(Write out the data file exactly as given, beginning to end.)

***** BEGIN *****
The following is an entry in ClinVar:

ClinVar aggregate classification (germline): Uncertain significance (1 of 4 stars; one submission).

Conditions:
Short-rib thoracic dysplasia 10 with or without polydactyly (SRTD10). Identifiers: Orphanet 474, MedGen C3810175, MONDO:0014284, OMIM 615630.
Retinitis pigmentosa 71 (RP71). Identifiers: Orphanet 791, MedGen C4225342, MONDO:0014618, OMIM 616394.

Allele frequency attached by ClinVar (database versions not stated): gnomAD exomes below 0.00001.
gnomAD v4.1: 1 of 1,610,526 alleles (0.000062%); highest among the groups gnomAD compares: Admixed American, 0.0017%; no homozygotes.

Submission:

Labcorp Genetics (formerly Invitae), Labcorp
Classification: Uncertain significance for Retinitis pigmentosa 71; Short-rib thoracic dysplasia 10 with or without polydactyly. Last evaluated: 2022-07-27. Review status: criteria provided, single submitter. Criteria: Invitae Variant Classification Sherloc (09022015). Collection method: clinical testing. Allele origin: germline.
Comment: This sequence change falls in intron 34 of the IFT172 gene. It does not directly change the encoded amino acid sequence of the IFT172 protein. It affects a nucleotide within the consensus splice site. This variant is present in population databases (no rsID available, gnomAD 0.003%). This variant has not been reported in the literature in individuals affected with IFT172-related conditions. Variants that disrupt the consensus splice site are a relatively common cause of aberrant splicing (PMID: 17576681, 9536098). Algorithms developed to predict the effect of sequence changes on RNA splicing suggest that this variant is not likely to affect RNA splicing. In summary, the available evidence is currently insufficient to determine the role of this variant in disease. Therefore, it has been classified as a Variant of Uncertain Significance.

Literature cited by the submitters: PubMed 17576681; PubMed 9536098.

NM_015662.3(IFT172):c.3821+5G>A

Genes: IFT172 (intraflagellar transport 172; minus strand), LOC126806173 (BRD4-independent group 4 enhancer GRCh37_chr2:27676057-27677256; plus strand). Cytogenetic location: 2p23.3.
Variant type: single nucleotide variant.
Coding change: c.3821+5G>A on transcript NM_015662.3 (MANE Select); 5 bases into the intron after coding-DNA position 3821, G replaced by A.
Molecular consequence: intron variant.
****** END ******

The following is an entry in ClinVar:

ClinVar aggregate classification (germline): Uncertain significance (1 of 4 stars; one submission).

Conditions:
Short-rib thoracic dysplasia 10 with or without polydactyly (SRTD10). Identifiers: Orphanet 474, MedGen C3810175, MONDO:0014284, OMIM 615630.
Retinitis pigmentosa 71 (RP71). Identifiers: Orphanet 791, MedGen C4225342, MONDO:0014618, OMIM 616394.

Allele frequency attached by ClinVar (database versions not stated): gnomAD exomes below 0.00001.
gnomAD v4.1: 1 of 1,610,526 alleles (0.000062%); highest among the groups gnomAD compares: Admixed American, 0.0017%; no homozygotes.

Submission:

Labcorp Genetics (formerly Invitae), Labcorp
Classification: Uncertain significance for Retinitis pigmentosa 71; Short-rib thoracic dysplasia 10 with or without polydactyly. Last evaluated: 2022-07-27. Review status: criteria provided, single submitter. Criteria: Invitae Variant Classification Sherloc (09022015). Collection method: clinical testing. Allele origin: germline.
Comment: This sequence change falls in intron 34 of the IFT172 gene. It does not directly change the encoded amino acid sequence of the IFT172 protein. It affects a nucleotide within the consensus splice site. This variant is present in population databases (no rsID available, gnomAD 0.003%). This variant has not been reported in the literature in individuals affected with IFT172-related conditions. Variants that disrupt the consensus splice site are a relatively common cause of aberrant splicing (PMID: 17576681, 9536098). Algorithms developed to predict the effect of sequence changes on RNA splicing suggest that this variant is not likely to affect RNA splicing. In summary, the available evidence is currently insufficient to determine the role of this variant in disease. Therefore, it has been classified as a Variant of Uncertain Significance.

Literature cited by the submitters: PubMed 17576681; PubMed 9536098.

NM_015662.3(IFT172):c.3821+5G>A

Genes: IFT172 (intraflagellar transport 172; minus strand), LOC126806173 (BRD4-independent group 4 enhancer GRCh37_chr2:27676057-27677256; plus strand). Cytogenetic location: 2p23.3.
Variant type: single nucleotide variant.
Coding change: c.3821+5G>A on transcript NM_015662.3 (MANE Select); 5 bases into the intron after coding-DNA position 3821, G replaced by A.
Molecular consequence: intron variant.